Monday, 26 January 2015

Brecks Day

Sunday January 25

 A weekend visit would ensure enough birders at Lynford Arboretum near Mundford to make the chances of finding ONE Hawfinch greater. Maybe. We stayed nearly two hours, enjoying the sunshine, the lovely trees and meeting friendly birders.

A view towards the entrance gate, Cornus Mas bed in the foreground, feeding station behind fence on the right.

Winter colour of a Mahonia sp
Most of the time was spent in the avenue feeding station area, leaving no ground leaf litter unseen. After an initial search, we walked to the bridge, lingering to watch Marsh Tit, one Reed Bunting and  a myriad Blue Tits on the overhanging feeders. Several Siskin fed in the Alders edging the stream. Apart from the feeder areas, there were no birds around - to quote the warden. The conifers near the entrance are usually very reliable sites for viewing Crossbills. Not to-day.
Back to lean on the fence in the avenue, gazing at leaf litter again. The feeders were virtually empty (black mark), two Nuthatches were able to access the 2 centimetre layer of nuts in one, Marsh Tit and Bullfinches also seen nearby.
Time to move on. As a local birder said, just the one bird by the end of the week was not going to be easily found in such a vast area. Bother, I don't know of any other reliable site in Norfolk. Gone are the days of easy sightings in Holkham Park, when one could just walk in and set up a scope on several in and under,  the trees near the gates.
Another disappointment. Browns near the roundabout started off as a roadside food stall selling excellent burgers, sausages and bacon baps. Always a forbidden treat on our annual visit. Now it's gradually developed into 'Browns cafe and restaurant'. They were still doing takeaways last year. Pam went in to enquire and was told by a woman - in a very superior tone - 'not on Sundays'. Boo. Diet intact.
We haven't walked to the Methwold Washes viewpoint at Lakenheath Fen RSPB for a year or two. We usually go directly along the railway line to the centre of the reserve. Entrance is now through the Centre only, taking a very winding path (the warden told me it was shorter than the straight path from the car park !) up to the bank and the washes viewpoint. Good, there was a seat. My back was not good by now. Immediately we saw the Great White Egret silhouetted against the reeds on the other side of the river - Norfolk. We were sat in Suffolk. The bird then flew to the east of the pool, so graceful in flight, long black legs stretched out behind. A nearby Little Egret was a useful size comparison. There were 3 Great Egrets here last year. A breeding possibility, to add to the Somerset success?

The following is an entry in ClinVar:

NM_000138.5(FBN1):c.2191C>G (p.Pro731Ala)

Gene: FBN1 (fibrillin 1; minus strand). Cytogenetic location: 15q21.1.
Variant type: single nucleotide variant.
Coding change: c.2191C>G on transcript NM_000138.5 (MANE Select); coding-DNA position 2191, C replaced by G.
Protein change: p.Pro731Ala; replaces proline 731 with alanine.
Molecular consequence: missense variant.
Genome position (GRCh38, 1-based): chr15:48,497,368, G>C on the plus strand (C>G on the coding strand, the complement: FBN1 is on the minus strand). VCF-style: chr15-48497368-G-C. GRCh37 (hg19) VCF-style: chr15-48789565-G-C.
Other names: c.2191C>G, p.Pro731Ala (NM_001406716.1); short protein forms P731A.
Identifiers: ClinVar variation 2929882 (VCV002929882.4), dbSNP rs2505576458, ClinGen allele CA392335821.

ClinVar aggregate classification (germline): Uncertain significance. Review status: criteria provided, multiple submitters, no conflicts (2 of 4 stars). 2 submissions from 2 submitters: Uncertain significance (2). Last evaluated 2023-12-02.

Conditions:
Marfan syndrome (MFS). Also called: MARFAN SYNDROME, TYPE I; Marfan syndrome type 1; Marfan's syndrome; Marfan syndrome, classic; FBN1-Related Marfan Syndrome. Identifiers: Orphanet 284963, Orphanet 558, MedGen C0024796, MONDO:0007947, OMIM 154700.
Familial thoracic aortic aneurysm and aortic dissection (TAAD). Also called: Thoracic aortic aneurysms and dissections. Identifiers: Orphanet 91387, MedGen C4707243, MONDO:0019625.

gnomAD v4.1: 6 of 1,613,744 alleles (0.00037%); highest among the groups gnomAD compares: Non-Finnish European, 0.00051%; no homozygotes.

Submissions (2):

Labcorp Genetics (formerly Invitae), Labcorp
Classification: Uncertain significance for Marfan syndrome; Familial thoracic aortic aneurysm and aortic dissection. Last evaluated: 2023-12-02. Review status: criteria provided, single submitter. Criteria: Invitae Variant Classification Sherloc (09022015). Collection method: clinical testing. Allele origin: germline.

Another birder had bothered to carry his scope and called a Bittern walking through the sparse end of the reeds where the Egret had been, before disappearing into the thicker area. We were very grateful for the call. A single Whooper Swan was in the same area.
Back to the Centre for a welcome hot chocolate, drunk whilst watching the feeders from the comfort of an armchair. The usual suspects plus at least 6 Reed Buntings, the largest group I've seen for many a year.
Home to find that Robbie's heat-mat isn't. Stone cold. Back to his other heat mat.
I'm not asleep! He flopped right under my chin and I was trying to do a word game!
Pam took all the photos on this page, I didn't carry either camera. Our Hamamelis Mollis (witch-hazel) is at its best at the moment, a beacon of light in a drab winter garden.

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